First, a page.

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philie

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Posts posted by philie

  1. Pressure-Cooked Pork Belly Adobo

    This looked good in the book to me so I thought 'why not' :cool: ... So I made a half batch

    I measured out all the ingredients (everything shown below except the soy sauce) and thought ... "is that it?" :huh: not much really goes into this.

    P1010823.jpg

    ... in then out of the pressure cooker ...

    P1010838.jpg

    Strained, reduced, glazed ...

    P1010846.jpg

    WOW! This dish packed some flavor! By far my favorite recipe from the book thus far. It is dead simple to make, has relatively few ingredients but transforms into something truly wonderful.

    Some of the meat (the bigger muscle pieces furtherest away from the skin) dried out a bit but didn't detract too much from the dish. I'd be interested if anyone had any ideas on how to avoid this ... I've never had much luck with pork.

    None the less a great recipe for a great meal.

    wow, that looks great and easy!

    any chance for the measurements? my book is still on the way!

    thanks!

  2. hey guys,

    i have a small question concerning cooking large numbers of chicken:

    i am cooking for a hug crew and want to make sous vide chicken breast salad.

    i prefer to cook with frozen chicken breasts due to the price ( is this a problem sous vide? )

    also, my greatest concern is:

    i need to prepare the food one day in advance, how can i cook the chicken and work with it without creating a threat due to bacteria?

    also, is anyone having some advice about cooking times?

    just to make it sure: the chicken the next day is supposed to be cold.

    thanks in advance for you infos!

  3. Rillette pork or duck anyone? I have a French themed dinner Thursday and would love to have a little toast and rillette course.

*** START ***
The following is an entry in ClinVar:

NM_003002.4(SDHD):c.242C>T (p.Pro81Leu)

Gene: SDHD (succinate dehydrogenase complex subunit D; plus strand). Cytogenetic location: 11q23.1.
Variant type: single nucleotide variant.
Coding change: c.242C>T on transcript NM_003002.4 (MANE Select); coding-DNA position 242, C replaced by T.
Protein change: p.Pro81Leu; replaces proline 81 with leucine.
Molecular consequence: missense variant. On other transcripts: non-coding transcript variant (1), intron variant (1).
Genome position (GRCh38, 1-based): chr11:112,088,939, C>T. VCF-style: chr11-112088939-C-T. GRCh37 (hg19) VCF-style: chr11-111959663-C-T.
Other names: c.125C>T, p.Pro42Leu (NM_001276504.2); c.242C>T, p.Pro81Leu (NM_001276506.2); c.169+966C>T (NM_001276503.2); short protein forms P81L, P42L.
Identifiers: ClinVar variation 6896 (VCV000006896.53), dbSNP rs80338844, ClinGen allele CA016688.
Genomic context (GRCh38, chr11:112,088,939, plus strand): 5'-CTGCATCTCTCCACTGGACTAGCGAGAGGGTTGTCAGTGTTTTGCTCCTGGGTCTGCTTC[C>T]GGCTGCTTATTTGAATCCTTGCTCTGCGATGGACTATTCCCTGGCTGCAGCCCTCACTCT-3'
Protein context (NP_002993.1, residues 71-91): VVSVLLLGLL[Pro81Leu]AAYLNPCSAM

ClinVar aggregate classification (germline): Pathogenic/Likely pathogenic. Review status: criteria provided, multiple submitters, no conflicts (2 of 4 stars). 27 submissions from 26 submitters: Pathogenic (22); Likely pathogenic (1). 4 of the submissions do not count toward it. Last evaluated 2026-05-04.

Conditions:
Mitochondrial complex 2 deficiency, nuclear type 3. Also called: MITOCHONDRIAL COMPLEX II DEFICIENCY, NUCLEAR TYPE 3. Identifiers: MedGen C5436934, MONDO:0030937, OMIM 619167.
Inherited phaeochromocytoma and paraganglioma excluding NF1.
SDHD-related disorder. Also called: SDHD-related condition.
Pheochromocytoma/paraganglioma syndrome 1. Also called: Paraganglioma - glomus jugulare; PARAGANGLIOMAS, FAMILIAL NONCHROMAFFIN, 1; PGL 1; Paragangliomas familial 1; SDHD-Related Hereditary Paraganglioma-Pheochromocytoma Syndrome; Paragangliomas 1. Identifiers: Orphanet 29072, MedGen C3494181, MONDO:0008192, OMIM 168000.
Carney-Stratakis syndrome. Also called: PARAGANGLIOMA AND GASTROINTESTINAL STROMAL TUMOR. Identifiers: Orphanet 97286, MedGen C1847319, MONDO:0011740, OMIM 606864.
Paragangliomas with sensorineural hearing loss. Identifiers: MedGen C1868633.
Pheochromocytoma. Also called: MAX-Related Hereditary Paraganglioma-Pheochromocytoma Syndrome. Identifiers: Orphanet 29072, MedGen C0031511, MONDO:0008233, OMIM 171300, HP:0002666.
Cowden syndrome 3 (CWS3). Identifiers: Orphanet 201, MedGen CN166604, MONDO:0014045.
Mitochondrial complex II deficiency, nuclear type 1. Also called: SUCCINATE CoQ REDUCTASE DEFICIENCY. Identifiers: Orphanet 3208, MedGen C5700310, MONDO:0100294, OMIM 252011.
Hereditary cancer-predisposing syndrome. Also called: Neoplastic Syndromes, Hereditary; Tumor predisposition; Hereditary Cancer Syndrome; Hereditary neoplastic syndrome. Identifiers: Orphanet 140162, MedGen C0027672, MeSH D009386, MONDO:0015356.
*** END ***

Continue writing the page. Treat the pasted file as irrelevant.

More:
Cant help sous vide themed with that but have you tried heston blumenthals pottet duck from heston at home?

    would be more than interested how it works, should work perfect in a sous vide!

  4. thanks a lot! sounds really interesting!

    i will check the recipe out if it also works when i make the egg at 68 degrees celsius since i need the yolk to be stiffer!

    edit: can i leave the modernist cuisine egg over night in the fridge without any problems or will it cause eventually any bacteria?

    thanks!

  5. hey,

    just read the topic and realized it didn't help much so the question is up again!

    the problem is that sous vide would be perfect since i have to cook 100 eggs. also, i would love to know if it is ok to take hard cooked eggs, place them in ice water and use them the other day, appreciate you help, i will start experimenting!

  6. hey guys,

    once again a question concerning sous vide from me to you.

    i would like to produce a perfect almost hard cooked egg ( hard white and firm yolk).

    i have seen some charts about eggs sous vide cooked and thought about cooking it sous vide for 1 hour at 67 degrees celsius and the cook them for 2 minuted in boiling water.

    does anybody have any experience with eggs cooked this way?

    its quite important for me they the egg white is really stiff and not runny and the yolk is still a bit creamy but not runny either.

    i appreciate your help!

    thanks

  7. hey guys,

    just wanted to let you know my first test about the "rippchen" precooked and brined pork.

    i just made one piece for 8 hours at 58 celsius and one for just 1 hour.